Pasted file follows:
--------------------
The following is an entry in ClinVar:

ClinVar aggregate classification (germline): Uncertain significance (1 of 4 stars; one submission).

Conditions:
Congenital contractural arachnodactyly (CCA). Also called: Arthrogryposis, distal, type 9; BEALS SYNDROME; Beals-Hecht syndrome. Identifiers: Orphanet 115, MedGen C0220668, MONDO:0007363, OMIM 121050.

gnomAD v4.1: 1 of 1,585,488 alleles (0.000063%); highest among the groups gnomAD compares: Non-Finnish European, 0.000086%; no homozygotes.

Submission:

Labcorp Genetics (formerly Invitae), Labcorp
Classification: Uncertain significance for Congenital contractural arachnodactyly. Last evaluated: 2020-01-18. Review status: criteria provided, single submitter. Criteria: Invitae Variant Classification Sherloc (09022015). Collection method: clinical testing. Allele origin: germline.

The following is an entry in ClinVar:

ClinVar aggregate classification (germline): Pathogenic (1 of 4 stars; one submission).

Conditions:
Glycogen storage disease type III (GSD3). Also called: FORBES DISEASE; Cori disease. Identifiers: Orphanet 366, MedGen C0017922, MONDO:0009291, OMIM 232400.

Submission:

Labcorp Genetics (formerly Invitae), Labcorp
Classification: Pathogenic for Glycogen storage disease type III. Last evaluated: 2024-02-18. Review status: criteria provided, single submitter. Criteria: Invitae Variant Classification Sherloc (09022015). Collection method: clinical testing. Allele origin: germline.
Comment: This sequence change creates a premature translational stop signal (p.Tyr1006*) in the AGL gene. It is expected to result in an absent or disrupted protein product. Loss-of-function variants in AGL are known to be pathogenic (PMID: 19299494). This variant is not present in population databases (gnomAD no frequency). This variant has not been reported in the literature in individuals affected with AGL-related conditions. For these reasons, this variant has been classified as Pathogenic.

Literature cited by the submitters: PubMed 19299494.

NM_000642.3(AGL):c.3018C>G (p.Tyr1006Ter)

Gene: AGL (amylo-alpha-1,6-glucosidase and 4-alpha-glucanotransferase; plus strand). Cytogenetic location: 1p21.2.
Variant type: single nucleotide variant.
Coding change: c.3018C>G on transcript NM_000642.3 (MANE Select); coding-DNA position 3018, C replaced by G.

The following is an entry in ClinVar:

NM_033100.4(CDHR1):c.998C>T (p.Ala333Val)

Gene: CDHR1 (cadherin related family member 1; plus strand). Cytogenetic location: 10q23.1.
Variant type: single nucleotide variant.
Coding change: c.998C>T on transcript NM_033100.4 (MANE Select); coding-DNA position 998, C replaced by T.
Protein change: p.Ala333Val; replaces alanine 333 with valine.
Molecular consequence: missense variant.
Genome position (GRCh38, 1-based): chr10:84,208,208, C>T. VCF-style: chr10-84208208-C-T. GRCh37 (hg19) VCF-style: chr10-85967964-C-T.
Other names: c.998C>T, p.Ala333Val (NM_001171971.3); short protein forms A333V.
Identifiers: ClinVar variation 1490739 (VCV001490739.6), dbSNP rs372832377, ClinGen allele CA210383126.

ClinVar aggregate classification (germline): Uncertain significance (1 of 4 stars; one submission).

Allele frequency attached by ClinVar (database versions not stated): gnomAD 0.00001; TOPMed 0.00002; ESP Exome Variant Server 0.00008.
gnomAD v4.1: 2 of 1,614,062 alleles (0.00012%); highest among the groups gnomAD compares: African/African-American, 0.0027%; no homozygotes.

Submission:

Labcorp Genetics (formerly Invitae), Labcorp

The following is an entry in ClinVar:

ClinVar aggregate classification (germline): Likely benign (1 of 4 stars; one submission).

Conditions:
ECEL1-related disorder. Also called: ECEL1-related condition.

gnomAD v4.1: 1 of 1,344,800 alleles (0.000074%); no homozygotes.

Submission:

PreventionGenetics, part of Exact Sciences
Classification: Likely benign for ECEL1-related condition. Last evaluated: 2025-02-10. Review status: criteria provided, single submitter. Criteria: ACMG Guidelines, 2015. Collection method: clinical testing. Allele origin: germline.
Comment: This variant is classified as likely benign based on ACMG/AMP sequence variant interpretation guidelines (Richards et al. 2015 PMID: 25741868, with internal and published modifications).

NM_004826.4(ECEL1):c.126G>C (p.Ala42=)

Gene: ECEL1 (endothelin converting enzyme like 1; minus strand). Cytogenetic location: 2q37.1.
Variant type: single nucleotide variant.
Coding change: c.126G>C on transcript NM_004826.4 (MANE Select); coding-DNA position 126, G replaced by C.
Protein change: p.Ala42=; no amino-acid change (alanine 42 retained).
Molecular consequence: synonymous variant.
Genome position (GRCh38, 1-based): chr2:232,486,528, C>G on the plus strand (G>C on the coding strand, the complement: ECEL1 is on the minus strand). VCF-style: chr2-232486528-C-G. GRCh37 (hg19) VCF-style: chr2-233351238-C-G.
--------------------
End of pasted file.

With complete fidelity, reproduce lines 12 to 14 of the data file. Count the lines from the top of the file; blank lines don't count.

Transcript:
Glycogen storage disease type III (GSD3). Also called: FORBES DISEASE; Cori disease. Identifiers: Orphanet 366, MedGen C0017922, MONDO:0009291, OMIM 232400.

Submission:

Labcorp Genetics (formerly Invitae), Labcorp